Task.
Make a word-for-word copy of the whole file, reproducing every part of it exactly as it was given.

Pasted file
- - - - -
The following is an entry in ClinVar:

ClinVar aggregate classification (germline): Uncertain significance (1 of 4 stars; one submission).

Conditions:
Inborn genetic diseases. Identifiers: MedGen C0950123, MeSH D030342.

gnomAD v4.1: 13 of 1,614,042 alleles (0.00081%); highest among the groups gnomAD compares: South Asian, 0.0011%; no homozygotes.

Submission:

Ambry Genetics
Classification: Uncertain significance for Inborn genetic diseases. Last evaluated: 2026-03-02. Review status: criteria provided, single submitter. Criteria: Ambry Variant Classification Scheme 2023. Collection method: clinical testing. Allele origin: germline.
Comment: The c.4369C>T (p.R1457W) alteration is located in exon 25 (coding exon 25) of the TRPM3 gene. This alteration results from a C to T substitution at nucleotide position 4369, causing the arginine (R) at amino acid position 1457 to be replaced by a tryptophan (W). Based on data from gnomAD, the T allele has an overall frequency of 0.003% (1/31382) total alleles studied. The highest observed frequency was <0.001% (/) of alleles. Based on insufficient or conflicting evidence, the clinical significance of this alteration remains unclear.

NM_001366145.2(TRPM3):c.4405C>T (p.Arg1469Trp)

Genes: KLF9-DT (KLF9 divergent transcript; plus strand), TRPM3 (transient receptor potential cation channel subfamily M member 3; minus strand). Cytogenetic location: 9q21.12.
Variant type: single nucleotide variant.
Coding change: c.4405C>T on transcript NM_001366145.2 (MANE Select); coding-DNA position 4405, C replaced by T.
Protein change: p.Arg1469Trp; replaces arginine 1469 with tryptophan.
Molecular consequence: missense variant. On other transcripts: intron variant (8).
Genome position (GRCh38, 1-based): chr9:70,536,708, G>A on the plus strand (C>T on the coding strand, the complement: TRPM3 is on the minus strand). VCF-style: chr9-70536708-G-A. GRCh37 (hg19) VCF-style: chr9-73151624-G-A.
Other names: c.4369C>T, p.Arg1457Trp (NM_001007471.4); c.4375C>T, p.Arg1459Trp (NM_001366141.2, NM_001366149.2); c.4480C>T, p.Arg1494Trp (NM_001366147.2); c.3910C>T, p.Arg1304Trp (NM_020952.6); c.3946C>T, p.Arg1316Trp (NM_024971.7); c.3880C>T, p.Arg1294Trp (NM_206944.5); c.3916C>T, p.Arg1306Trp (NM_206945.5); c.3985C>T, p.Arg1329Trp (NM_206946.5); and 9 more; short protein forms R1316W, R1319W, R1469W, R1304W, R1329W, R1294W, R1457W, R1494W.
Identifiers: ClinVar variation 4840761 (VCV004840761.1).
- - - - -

The following is an entry in ClinVar:

ClinVar aggregate classification (germline): Uncertain significance (1 of 4 stars; one submission).

Conditions:
Inborn genetic diseases. Identifiers: MedGen C0950123, MeSH D030342.

gnomAD v4.1: 13 of 1,614,042 alleles (0.00081%); highest among the groups gnomAD compares: South Asian, 0.0011%; no homozygotes.

Submission:

Ambry Genetics
Classification: Uncertain significance for Inborn genetic diseases. Last evaluated: 2026-03-02. Review status: criteria provided, single submitter. Criteria: Ambry Variant Classification Scheme 2023. Collection method: clinical testing. Allele origin: germline.
Comment: The c.4369C>T (p.R1457W) alteration is located in exon 25 (coding exon 25) of the TRPM3 gene. This alteration results from a C to T substitution at nucleotide position 4369, causing the arginine (R) at amino acid position 1457 to be replaced by a tryptophan (W). Based on data from gnomAD, the T allele has an overall frequency of 0.003% (1/31382) total alleles studied. The highest observed frequency was <0.001% (/) of alleles. Based on insufficient or conflicting evidence, the clinical significance of this alteration remains unclear.

NM_001366145.2(TRPM3):c.4405C>T (p.Arg1469Trp)

Genes: KLF9-DT (KLF9 divergent transcript; plus strand), TRPM3 (transient receptor potential cation channel subfamily M member 3; minus strand). Cytogenetic location: 9q21.12.
Variant type: single nucleotide variant.
Coding change: c.4405C>T on transcript NM_001366145.2 (MANE Select); coding-DNA position 4405, C replaced by T.
Protein change: p.Arg1469Trp; replaces arginine 1469 with tryptophan.
Molecular consequence: missense variant. On other transcripts: intron variant (8).
Genome position (GRCh38, 1-based): chr9:70,536,708, G>A on the plus strand (C>T on the coding strand, the complement: TRPM3 is on the minus strand). VCF-style: chr9-70536708-G-A. GRCh37 (hg19) VCF-style: chr9-73151624-G-A.
Other names: c.4369C>T, p.Arg1457Trp (NM_001007471.4); c.4375C>T, p.Arg1459Trp (NM_001366141.2, NM_001366149.2); c.4480C>T, p.Arg1494Trp (NM_001366147.2); c.3910C>T, p.Arg1304Trp (NM_020952.6); c.3946C>T, p.Arg1316Trp (NM_024971.7); c.3880C>T, p.Arg1294Trp (NM_206944.5); c.3916C>T, p.Arg1306Trp (NM_206945.5); c.3985C>T, p.Arg1329Trp (NM_206946.5); and 9 more; short protein forms R1316W, R1319W, R1469W, R1304W, R1329W, R1294W, R1457W, R1494W.
Identifiers: ClinVar variation 4840761 (VCV004840761.1).